Decentralized Application: What is it?

Decentralized Application

Every single person that uses the internet today, does not have primary control of the data they share on certain websites.

Ethereum stands out from the rest, as it attempts to employ the blockchain as a way to correct what the designers of the internet.

The best way to describe it would be a “decentralized appstore” where anyone is able to publish their apps (dapps). Unlike today’s apps (such as Google Maps or Youtube) they do not need a middleman to function or control that user’s info.

These “dapps” link the user and provider directly. There isn’t just one definition of a dapp, as it is a new and emerging concept.

One example would be a decentralized Facebook that is resistant to posts being banned by Facebook itself. Once a message is published on the blockchain, it can’t be removed by anyone.

The main traits they hold is that they are open sourced and don’t possess a central point of failure.

Three Dapps

While ethereum promoters may be excited that the new technology is out there, the ethereum white paper splits the “dapp” capabilities into just three categories. The three different categories include: apps that manage money, apps where money is involved but isn’t the primary objective and apps in the “other” category, which involves but is not limited to, voting and decentralized governance systems.

In general, there are three types of applications on top of Ethereum. The first category is financial applications, providing users with more powerful ways of managing and entering into contracts using their money. This includes sub-currencies, financial derivatives, hedging contracts, savings wallets, wills, and ultimately even some classes of full-scale employment contracts. The second category is semi-financial applications, where money is involved but there is also a heavy non-monetary side to what is being done; a perfect example is self-enforcing bounties for solutions to computational problems. Finally, there are applications such as online voting and decentralized governance that are not financial at all.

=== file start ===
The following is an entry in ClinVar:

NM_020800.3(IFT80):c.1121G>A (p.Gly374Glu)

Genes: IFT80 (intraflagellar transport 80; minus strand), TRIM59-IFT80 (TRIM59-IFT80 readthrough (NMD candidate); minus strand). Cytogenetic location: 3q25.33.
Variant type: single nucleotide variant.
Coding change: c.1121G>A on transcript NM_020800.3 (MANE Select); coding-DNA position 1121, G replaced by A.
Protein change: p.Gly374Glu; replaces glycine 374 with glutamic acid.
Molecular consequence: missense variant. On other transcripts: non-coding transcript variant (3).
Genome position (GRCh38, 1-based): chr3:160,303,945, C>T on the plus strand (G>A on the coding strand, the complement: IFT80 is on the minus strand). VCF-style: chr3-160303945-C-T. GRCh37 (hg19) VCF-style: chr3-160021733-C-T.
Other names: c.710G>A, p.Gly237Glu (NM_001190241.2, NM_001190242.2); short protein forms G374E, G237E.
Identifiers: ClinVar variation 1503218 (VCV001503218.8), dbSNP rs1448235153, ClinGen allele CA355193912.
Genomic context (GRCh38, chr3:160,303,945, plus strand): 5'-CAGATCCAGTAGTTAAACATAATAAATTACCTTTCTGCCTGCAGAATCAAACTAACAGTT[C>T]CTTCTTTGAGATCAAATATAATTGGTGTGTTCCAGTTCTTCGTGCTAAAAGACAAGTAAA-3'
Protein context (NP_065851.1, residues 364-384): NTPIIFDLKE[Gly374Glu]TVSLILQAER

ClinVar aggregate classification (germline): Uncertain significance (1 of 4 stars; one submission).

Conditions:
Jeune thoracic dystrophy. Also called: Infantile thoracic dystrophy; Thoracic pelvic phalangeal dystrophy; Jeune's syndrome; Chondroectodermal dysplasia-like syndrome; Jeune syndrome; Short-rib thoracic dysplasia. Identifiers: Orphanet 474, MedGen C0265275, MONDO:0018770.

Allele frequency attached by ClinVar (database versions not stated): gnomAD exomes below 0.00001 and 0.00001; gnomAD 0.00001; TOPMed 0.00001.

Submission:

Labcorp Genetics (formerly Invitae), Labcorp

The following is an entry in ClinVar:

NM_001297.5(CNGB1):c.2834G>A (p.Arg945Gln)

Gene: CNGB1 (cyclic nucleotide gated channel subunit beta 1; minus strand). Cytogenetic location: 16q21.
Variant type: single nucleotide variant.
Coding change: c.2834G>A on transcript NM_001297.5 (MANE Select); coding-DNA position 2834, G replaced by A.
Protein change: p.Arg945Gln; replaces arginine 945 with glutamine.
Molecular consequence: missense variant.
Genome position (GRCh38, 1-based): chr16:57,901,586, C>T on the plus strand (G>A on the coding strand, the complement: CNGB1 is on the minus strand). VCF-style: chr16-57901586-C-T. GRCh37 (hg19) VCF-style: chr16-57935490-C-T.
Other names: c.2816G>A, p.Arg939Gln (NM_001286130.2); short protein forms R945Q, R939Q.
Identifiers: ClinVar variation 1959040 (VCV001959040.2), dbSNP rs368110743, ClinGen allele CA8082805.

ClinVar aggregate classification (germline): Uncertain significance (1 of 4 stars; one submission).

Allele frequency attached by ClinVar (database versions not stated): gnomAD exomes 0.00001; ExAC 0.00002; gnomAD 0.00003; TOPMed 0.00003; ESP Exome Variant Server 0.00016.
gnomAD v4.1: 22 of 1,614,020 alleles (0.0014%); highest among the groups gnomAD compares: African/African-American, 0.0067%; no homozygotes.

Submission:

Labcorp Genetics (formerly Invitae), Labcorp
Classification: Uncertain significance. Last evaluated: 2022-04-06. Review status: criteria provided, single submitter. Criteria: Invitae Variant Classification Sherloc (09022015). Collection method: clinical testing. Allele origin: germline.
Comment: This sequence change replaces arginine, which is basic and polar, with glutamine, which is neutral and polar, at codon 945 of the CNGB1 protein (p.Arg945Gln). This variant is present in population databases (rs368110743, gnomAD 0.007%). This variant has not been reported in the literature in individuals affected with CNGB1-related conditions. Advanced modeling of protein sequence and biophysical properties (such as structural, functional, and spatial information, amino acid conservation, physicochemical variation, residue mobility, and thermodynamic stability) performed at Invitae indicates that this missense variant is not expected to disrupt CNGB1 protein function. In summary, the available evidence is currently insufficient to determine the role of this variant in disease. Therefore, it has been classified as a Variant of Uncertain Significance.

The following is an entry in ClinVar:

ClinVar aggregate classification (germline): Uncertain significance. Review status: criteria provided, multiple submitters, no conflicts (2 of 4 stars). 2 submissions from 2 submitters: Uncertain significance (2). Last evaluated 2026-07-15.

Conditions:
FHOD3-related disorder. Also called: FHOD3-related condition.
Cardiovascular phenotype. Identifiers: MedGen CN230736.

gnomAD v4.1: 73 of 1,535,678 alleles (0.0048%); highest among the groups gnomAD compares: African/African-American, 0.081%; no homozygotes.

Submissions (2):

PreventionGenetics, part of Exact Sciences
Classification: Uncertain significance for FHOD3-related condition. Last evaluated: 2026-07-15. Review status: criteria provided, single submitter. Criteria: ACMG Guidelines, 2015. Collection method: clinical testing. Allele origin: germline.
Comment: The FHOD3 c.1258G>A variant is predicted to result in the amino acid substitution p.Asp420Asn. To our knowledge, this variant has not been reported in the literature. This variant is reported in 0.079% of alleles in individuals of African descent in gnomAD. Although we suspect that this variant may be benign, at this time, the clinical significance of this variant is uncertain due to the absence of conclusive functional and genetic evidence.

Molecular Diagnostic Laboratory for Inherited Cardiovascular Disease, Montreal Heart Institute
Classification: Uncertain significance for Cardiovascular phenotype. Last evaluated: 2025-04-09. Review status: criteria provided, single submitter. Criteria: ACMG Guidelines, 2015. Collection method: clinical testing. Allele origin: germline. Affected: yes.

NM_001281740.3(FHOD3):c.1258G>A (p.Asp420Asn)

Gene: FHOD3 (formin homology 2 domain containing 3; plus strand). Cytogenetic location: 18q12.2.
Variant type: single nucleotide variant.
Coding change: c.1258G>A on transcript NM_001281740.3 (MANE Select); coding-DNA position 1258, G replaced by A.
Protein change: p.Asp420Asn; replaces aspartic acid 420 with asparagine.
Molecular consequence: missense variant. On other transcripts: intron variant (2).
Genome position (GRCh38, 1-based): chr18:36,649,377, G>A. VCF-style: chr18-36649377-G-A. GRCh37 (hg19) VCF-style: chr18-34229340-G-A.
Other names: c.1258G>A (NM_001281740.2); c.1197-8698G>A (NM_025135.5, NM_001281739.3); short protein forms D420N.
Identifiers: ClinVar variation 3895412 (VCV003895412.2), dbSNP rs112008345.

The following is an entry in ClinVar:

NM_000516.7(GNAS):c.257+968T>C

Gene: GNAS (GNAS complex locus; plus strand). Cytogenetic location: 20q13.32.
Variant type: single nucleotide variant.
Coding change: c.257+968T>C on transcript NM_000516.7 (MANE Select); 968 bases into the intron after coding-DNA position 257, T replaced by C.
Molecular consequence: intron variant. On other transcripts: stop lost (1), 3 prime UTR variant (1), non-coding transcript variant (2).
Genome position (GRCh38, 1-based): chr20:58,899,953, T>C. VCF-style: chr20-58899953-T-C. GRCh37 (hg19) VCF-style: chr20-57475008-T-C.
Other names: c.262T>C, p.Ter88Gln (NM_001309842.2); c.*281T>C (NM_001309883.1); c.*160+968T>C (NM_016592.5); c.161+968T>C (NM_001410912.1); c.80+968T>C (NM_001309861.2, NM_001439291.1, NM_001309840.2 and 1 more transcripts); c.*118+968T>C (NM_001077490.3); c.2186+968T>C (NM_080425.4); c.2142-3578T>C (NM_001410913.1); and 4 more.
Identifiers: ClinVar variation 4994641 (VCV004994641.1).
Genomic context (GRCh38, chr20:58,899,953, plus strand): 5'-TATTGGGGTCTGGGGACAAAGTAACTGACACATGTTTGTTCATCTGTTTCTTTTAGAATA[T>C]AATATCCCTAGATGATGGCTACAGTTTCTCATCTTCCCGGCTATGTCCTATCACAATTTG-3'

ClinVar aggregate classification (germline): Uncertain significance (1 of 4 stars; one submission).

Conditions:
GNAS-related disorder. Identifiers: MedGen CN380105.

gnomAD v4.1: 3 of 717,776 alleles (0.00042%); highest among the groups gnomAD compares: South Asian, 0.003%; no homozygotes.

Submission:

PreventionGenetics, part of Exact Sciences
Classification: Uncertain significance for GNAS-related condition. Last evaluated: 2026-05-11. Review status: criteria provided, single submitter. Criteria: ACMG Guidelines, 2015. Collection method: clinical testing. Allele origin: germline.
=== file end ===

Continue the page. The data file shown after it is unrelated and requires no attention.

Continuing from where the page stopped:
In the first type of financial application app, it provides users more authoritative ways of managing and entering into contracts using their money. It uses the network’s distributed network nodes as a way of distributing this data.

Source Image: coindesk

The second type of application combines money but has a heavy non-monetary side with information from outside of the blockchain. As a brief example, a crop insurance app that is primarily dependant on an outside on-going weather feed.

Source Image: coindesk

There is some skepticism among some developers about a decentralized way to gain the information from outside of the blockchain. In order to execute the smart contracts, though they rely on that up-to-date outside data.

Source Image: coindesk

If Bitcoin is able to do away with financial authorities, are companies and organizations able to do the same?

Decentralized autonomous organizations are one kind of this third dapp. The aim is to form a leaderless company, make rules in the beginning about how each member is allowed to vote and how company funds are released. Once this is done they just, let it go.

Featured Image: Depositphotos/© nils.ackermann.gmail.com

Chelsea Roh is a freelance content writer living in Vancouver, BC. Her current focus is cryptocurrency, financial analysis and blockchain technology. In addition to content writing, she is an experienced Social Media Manager/Strategist. Before moving to Canada, she spent 10+ years marketing and working hands on in the medical practice industry.